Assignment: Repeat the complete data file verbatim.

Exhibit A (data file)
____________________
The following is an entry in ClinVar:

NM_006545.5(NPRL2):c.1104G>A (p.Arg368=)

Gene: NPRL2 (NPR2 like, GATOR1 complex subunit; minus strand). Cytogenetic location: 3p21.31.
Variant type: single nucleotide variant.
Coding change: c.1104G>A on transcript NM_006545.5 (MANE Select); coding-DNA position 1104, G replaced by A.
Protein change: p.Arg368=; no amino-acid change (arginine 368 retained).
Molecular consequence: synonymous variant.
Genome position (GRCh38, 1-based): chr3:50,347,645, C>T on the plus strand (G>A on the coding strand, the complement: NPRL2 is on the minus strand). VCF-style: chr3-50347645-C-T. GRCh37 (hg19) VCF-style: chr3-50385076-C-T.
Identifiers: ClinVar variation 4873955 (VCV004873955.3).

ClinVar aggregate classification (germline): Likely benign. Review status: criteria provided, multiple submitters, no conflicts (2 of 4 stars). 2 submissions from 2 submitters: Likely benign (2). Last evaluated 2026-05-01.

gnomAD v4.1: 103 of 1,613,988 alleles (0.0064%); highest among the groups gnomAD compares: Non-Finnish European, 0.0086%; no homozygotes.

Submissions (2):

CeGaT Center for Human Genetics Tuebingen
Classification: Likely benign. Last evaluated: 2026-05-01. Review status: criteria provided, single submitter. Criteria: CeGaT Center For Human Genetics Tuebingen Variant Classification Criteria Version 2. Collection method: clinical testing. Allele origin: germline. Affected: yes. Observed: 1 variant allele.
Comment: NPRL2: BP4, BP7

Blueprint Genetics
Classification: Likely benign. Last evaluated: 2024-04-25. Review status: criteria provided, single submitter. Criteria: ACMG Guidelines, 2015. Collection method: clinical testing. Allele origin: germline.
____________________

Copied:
The following is an entry in ClinVar:

NM_006545.5(NPRL2):c.1104G>A (p.Arg368=)

Gene: NPRL2 (NPR2 like, GATOR1 complex subunit; minus strand). Cytogenetic location: 3p21.31.
Variant type: single nucleotide variant.
Coding change: c.1104G>A on transcript NM_006545.5 (MANE Select); coding-DNA position 1104, G replaced by A.
Protein change: p.Arg368=; no amino-acid change (arginine 368 retained).
Molecular consequence: synonymous variant.
Genome position (GRCh38, 1-based): chr3:50,347,645, C>T on the plus strand (G>A on the coding strand, the complement: NPRL2 is on the minus strand). VCF-style: chr3-50347645-C-T. GRCh37 (hg19) VCF-style: chr3-50385076-C-T.
Identifiers: ClinVar variation 4873955 (VCV004873955.3).

ClinVar aggregate classification (germline): Likely benign. Review status: criteria provided, multiple submitters, no conflicts (2 of 4 stars). 2 submissions from 2 submitters: Likely benign (2). Last evaluated 2026-05-01.

gnomAD v4.1: 103 of 1,613,988 alleles (0.0064%); highest among the groups gnomAD compares: Non-Finnish European, 0.0086%; no homozygotes.

Submissions (2):

CeGaT Center for Human Genetics Tuebingen
Classification: Likely benign. Last evaluated: 2026-05-01. Review status: criteria provided, single submitter. Criteria: CeGaT Center For Human Genetics Tuebingen Variant Classification Criteria Version 2. Collection method: clinical testing. Allele origin: germline. Affected: yes. Observed: 1 variant allele.
Comment: NPRL2: BP4, BP7

Blueprint Genetics
Classification: Likely benign. Last evaluated: 2024-04-25. Review status: criteria provided, single submitter. Criteria: ACMG Guidelines, 2015. Collection method: clinical testing. Allele origin: germline.